One of the thorniest issues the Seattle Mariners faced – what to do with catcher Kenji Johjima – has been resolved: The 33-year-old catcher has decided to return to Japan with two years left on his contract.
“After lots of very deep thought and deliberation, I have decided to return home to resume my career in Japan,” Johjima. “I have had a wonderful experience competing at the Major League level. The last four years have been extraordinary, with great teammates and great coaches.
“I will always be indebted to the Mariners organization for giving me the opportunity to follow my dream. This was a very difficult decision, both professionally and personally. I feel now is the time to go home, while I still can perform at a very high level. Playing close to family and friends was a major factor. I will miss the Seattle fans and their gracious support. Thank you all.”
After two solid seasons, offensively, Johjima’s offensive numbers dropped off each of the past two years, and the team believed his work behind the plate dropped off as well. With the emergence of younger catchers Rob Johnson and rookie Adam Moore.
Was Johjima forced out with $16 million left on his contract? No. Kenji had an option to return to Japan and used it – leaving all $16 million on the table by walking away.
GM Jack Zduriencik tactfully said the decision was all Johjima’s.
“We are very appreciative of everything Kenji has done for this organization over the past four seasons,” Zduriencik said. “We respect his decision to return home. Joh has been a terrific teammate and a great competitor. His work ethic, production and desire to win made him a positive role model. We wish Kenji the very best and will follow his career.”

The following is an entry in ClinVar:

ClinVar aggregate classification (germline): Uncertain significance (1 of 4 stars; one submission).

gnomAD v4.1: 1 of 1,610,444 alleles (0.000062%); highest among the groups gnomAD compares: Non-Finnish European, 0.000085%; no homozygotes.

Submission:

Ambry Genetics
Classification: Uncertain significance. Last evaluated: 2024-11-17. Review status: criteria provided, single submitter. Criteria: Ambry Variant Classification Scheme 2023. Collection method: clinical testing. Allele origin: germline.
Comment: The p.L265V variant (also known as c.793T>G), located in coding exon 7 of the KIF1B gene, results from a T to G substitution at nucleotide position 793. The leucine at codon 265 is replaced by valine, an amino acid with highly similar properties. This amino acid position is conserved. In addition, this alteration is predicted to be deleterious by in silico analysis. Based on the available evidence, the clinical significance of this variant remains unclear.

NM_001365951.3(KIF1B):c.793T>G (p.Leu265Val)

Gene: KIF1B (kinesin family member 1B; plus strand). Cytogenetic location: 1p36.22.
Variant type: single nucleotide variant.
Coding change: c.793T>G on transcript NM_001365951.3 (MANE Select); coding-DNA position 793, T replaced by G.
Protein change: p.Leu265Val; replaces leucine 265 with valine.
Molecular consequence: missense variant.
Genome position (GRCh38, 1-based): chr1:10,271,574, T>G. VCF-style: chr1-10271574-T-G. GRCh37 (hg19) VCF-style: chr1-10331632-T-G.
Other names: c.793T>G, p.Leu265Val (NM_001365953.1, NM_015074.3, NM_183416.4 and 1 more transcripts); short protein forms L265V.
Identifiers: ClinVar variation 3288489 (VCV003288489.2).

Signed before the 2006 season – at the behest of Japanese ownership – Johjima batted .291 with 18 home runs and 76 RBI over 144 games of his first season. Those were numbers he’d never repeat.
More damaging was the philosophical difference between a Japanese catcher and big-league pitchers he handled. Johjima’s 11 seasons playing in Japan had locked him into pitch-calling that often flew in the face of the way his staff wanted him to work in Seattle.
Johjima liked to stay away from the fastball early in the count and rely upon it heavily when a pitcher fell behind. A number of Mariners veteran pitchers – from Jarrod Washburn and Felix Hernandez – went to their manager and asked to work with another catcher.
Over the course of his career, Joh caught some great games, made adjustments with his throwing and became one of the better catchers at throwing runners out.
Those who knew him best, however, say the years of being second-guessed by pitchers weighed on him, and he wanted to play closer to home, where he remains a star beyond reproach.